On learning in the clinical environment

Matilda Liljedahl
Soort article
PhD Report
Clinical education,
Medical education,
Socio-cultural perspectives,
Workplace learning,
Verscheen in

Introduction Medical and healthcare professionals’ empathy for patients is crucially important for patient care. Some studies have suggested that a significant decline in empathy occurs during clinical training years in medical school as documented by self-assessed empathy scales. Moreover, a recent study provided qualitative evidence that communication skills training in an examination context, such as in an objective structured clinical examination, might stimulate perspective taking but inhibit the development of compassionate care. Therefore, the current study examined how perspective taking and compassionate care relate to medical students’ willingness to show empathic behaviour and how these relations may change with communication skills training.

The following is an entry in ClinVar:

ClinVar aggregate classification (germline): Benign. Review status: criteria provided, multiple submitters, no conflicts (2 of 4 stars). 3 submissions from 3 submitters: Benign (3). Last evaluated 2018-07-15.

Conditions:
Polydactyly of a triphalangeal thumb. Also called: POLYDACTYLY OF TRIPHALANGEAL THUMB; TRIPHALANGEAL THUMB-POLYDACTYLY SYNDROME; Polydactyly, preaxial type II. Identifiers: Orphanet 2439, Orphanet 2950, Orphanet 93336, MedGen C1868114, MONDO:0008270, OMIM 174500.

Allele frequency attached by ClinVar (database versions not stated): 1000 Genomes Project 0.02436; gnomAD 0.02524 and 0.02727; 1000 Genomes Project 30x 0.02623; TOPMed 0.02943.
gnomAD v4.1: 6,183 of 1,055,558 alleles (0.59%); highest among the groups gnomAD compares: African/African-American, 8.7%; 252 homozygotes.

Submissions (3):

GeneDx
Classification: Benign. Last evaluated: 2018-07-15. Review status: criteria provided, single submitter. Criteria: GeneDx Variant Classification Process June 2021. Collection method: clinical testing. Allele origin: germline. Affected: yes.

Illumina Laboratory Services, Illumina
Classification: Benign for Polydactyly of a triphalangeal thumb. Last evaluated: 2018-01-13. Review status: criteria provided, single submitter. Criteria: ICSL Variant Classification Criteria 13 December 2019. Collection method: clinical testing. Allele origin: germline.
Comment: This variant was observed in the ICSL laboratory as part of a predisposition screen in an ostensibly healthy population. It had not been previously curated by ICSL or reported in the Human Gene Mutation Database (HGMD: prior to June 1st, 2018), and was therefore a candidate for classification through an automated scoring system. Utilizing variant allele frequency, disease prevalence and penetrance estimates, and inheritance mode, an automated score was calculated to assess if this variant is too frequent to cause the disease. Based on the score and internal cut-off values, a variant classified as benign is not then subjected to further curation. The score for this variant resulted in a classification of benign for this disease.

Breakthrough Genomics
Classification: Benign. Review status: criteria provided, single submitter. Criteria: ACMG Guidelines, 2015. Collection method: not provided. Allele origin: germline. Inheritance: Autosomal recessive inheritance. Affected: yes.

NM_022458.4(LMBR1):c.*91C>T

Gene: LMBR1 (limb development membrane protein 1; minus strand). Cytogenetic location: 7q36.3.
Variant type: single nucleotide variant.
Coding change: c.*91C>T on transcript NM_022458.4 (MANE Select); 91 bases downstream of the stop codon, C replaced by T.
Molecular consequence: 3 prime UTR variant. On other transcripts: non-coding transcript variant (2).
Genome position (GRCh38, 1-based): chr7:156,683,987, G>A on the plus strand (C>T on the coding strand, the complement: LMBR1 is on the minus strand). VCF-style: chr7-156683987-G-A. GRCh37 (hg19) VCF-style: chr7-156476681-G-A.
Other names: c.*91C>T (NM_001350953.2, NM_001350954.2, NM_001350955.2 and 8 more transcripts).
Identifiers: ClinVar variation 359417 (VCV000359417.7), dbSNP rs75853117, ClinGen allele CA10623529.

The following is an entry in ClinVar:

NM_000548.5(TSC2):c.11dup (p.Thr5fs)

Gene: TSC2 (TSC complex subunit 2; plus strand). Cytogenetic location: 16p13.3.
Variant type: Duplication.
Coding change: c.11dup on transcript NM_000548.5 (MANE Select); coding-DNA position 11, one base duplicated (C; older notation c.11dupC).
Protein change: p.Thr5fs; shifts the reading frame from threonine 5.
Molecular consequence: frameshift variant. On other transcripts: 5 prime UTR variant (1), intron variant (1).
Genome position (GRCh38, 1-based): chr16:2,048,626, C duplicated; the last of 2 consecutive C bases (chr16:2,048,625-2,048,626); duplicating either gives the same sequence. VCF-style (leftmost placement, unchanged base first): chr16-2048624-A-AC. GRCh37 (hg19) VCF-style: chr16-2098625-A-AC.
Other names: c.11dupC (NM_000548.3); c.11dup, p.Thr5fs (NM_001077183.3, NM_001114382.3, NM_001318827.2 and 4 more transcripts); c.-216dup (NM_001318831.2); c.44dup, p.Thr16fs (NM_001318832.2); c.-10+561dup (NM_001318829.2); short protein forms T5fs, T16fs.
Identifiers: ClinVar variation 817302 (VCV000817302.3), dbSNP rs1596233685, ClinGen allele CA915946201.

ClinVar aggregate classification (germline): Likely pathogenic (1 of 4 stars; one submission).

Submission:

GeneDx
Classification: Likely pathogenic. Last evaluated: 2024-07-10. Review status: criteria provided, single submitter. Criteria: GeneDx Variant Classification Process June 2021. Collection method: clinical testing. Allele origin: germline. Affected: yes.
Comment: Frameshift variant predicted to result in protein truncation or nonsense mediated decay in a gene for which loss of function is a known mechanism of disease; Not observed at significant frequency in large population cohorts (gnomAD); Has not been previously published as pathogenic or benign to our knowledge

Methods A total of 295 fourth-year Japanese medical students from three universities completed the Jefferson Empathy Scale and a newly developed set of items on willingness to show empathic behaviour twice after communication skills training, pertaining to post-training and retrospectively for pre-training.

Results The findings indicate that students’ willingness to show empathic behaviour is much more correlated with perspective taking than with compassionate care. Qualitative descriptive analysis of open-ended question responses revealed a difficulty of feeling compassion despite showing empathic behaviour.

Discussion These findings shed light on the conceptual structure of empathy among medical students and generate a number of hypotheses for future intervention and longitudinal studies on the relation between communication skills training and empathy.


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